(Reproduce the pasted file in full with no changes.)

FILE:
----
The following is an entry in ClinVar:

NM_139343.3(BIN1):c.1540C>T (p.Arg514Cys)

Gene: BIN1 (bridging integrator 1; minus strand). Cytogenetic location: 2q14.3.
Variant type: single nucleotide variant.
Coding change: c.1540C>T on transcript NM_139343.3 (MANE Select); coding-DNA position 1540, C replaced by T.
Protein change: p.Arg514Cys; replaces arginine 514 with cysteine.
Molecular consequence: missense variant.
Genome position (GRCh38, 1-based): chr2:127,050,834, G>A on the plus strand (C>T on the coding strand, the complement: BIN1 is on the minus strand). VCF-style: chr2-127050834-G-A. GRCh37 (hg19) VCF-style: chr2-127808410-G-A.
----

The following is an entry in ClinVar:

NM_139343.3(BIN1):c.1540C>T (p.Arg514Cys)

Gene: BIN1 (bridging integrator 1; minus strand). Cytogenetic location: 2q14.3.
Variant type: single nucleotide variant.
Coding change: c.1540C>T on transcript NM_139343.3 (MANE Select); coding-DNA position 1540, C replaced by T.
Protein change: p.Arg514Cys; replaces arginine 514 with cysteine.
Molecular consequence: missense variant.
Genome position (GRCh38, 1-based): chr2:127,050,834, G>A on the plus strand (C>T on the coding strand, the complement: BIN1 is on the minus strand). VCF-style: chr2-127050834-G-A. GRCh37 (hg19) VCF-style: chr2-127808410-G-A.